Ardees: Making Jawa Juice from Attack of the Clones

So begins our Star Wars series of drinks, in which I attempt to decode beverages in the Star Wars franchise (and Expanded Universe), as tribute for when the [reboot?] so cruelly takes my novels and comics from the grand canon. To my surprise, the first drink I pulled at random out of our list is actually featured both in EU and in a film proper.

Ardees Cocktail

Ingredients

  • 1 cube (~=1 tsp dry sugar)

  • 1scrsp (2 dashes, ¼ tsp, or 1.25mL) cinchona bitters (Campari recommended, Peychaud’s, Aperol, or Calisaya also valid)

  • .0.25oz (7.5mL) sparkling water (seltzer or soda)

  • 1 cup (240 mL) sour beer, chilled

Procedure

  1. In chilled 10.5oz Pilsner goblet, add sugar, bitters, and water

  2. Mix with hammer-ended bar whisk to combine

  3. Pour beer over

She may not look like much, but she's got it where it counts, kid.

She may not look like much, but she’s got it where it counts, kid.

Attack of the Clones gave us some great and terrible things. The good: overall some of the best musical themes of the prequel trilogy (yes, Duel of the Fates tops that list but it’s only one piece), especially the Arena theme music, the Asteroid Field, the Across the Stars love theme and the transition music over the first wide shot of the Grand Army of the Republic that melts into the Imperial March/Vader’s theme. Glorious. The bad: the introduction of Hayden “Hormonal” Christensen as Anakin Skywalker, where the lynchpin character of the saga is written into a hot mess for 2 movies before resuming badass status in A New Hope. (Don’t worry Hayden, I blame the script, not just you). The ugly: Natalie Portman…
Yeah, right. Just kidding everyone

That frog next to her though….]

More relevant to today’s post, however, is a scene where a Jedi gets wasted and goes home to rethink his life. Or just drinks a mildly alcoholic drink. Mostly the latter.

Dex’s Diner is a( wretched hive of scum and villainy)n honest restaurant with most of its history in Expanded Universe YA novels (starring Obi-Wan as a moody teenaged Padawan), whose ownership eventually falls to Dexter Jettster, this hulking many-armed Besalisk that serves food, drink, and the occasional bit of information. In the film, his server asks Obi-Wan if he’d like a Jawa Juice, which he accepts. The original script, however, and parts of the novelizations refer to the drink as Ardees, hence the title of this post.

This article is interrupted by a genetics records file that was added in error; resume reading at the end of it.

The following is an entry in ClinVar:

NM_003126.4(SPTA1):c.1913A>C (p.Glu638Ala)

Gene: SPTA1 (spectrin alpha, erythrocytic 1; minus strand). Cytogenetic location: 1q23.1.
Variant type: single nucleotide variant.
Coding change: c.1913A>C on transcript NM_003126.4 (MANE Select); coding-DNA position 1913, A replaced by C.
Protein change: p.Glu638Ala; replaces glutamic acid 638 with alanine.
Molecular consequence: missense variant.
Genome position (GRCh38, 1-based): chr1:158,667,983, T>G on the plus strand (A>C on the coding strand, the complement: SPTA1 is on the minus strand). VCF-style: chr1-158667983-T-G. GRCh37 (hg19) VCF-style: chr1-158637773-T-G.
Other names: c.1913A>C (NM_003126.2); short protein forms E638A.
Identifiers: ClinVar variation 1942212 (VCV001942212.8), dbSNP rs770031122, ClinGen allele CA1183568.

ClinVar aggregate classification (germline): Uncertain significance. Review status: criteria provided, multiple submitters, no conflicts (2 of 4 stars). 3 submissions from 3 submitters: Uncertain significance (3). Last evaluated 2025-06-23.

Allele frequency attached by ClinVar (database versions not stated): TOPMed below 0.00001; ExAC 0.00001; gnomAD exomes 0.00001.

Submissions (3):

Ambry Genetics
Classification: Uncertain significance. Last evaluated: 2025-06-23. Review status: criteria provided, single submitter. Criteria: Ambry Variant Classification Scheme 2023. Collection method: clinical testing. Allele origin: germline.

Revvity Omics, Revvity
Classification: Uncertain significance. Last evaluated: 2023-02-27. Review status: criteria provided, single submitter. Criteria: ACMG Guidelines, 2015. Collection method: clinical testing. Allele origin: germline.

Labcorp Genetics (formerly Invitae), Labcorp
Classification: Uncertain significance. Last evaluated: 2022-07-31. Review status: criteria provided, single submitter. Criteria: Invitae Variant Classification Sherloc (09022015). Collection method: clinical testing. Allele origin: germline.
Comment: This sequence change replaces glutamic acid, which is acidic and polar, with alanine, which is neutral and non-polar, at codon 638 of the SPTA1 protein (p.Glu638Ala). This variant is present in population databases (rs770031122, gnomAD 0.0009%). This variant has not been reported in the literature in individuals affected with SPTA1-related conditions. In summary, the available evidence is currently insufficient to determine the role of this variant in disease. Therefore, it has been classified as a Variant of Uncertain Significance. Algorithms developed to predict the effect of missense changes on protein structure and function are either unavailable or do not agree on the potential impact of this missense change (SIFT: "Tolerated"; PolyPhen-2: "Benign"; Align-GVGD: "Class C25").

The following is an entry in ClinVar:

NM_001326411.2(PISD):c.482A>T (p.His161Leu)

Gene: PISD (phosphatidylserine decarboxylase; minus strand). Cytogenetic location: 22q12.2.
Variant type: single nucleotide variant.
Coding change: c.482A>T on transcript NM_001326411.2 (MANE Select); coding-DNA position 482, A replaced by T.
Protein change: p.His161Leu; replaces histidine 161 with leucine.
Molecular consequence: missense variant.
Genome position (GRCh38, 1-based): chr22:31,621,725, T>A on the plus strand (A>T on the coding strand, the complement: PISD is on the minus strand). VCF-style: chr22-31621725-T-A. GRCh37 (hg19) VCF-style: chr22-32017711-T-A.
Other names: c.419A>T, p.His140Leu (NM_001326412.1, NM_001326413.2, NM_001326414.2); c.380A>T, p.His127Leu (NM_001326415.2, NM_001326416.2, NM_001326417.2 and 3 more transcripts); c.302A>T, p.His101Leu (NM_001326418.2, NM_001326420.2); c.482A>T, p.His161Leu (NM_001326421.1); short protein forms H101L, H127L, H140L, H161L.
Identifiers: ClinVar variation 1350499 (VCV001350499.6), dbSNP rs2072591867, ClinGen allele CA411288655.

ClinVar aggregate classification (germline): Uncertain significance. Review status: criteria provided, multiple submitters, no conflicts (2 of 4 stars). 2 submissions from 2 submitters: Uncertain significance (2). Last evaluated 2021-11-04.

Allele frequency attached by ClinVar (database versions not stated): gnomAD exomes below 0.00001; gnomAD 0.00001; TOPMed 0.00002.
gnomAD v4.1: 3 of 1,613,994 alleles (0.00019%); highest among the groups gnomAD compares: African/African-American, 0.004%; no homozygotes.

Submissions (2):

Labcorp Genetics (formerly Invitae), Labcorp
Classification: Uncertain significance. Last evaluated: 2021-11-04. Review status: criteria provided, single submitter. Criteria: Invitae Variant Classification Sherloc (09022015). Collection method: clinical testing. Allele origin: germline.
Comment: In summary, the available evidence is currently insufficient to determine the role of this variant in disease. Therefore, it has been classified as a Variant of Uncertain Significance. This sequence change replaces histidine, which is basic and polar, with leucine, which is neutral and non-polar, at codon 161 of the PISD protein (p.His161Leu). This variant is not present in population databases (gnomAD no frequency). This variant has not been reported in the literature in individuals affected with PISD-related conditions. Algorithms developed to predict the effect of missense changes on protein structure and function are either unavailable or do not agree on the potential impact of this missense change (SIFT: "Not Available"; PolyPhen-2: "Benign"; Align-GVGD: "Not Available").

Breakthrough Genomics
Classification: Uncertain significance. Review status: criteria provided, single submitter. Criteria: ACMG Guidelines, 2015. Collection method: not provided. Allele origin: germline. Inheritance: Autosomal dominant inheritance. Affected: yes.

ardeesWe know a few things about Ardees. Firstly, it’s mentioned as originally being a product of the Ardees Beverage Company, an AB-Inbev or Pepsi sized soft drink manufacturer as their flagship product (, and that while the beverage came to be known primarily as an alcoholic product, non-alcoholic versions existed) . Secondly, it’s described in the SWRPG as a “sharp, bitter alcoholic beverage”. Thirdly, it’s mentioned as being made with “bantha hide and fermented grains”. Despite early fan theories, the mixed drink did not contain fresh-squeezed Jawas.

What does that tell us? Fermented grains means by definition we’re headed to some form of beer, and we’ll have to figure out what type. How to translate bantha hide into a drink, though? As a reminder, banthas are basically wooly mammoths with spiral ram ears that can survive living on a desert planet with two suns.

You know this bantha is thinking “I hate Sand.  It gets everywhere and....never mind”

You know this bantha is thinking “I hate Sand. It gets everywhere and….never mind”

Now, since we’re not putting elephant leather in the drink, my best guesses on the hide contributes are oil, dried sweat, and…funk. Considering Tatooine had to farm moisture, I don’t see them bathing, and I wouldn’t be surprised if some nasty bacteria or extra yeasties were growing under all that hair. Combine that with beer, and it makes sense to go with a sour beer for the cup. That covers bantha, grains, and a sharp taste.

However, we’re looking for a distinctive bitter flavor in the drink as well. While the world of mixed drinks has started to add bitters to anything requiring a hipster quotient, in this case it makes sense. True bitters, those with a strong bitter principle as a bitter flavoring agent, not only contribute flavor, but also distract from the “burning” sensation of drinking alcohol. In this case, I decided on bitters from the cinchona family, as wood bark fit in my mind with the Jawa Juice format more than say, fruit bitters like orange or grapefruit.

Since the beer-as-alcoholic-product seemed to take center stage in this drink, with just a bit of bitterness to cut the burn, it makes sense to sweeten just a little to mediate the bitterness and dilute the slightest bit to open flavors a bit more. This lands the recipe firmly in sling territory. As a bittered sling, it can properly[link to drink types] be called a cocktail, even. Adapting this to a standardized cocktail form on beer, and there you have it: Jawa Juice.

Utinni!

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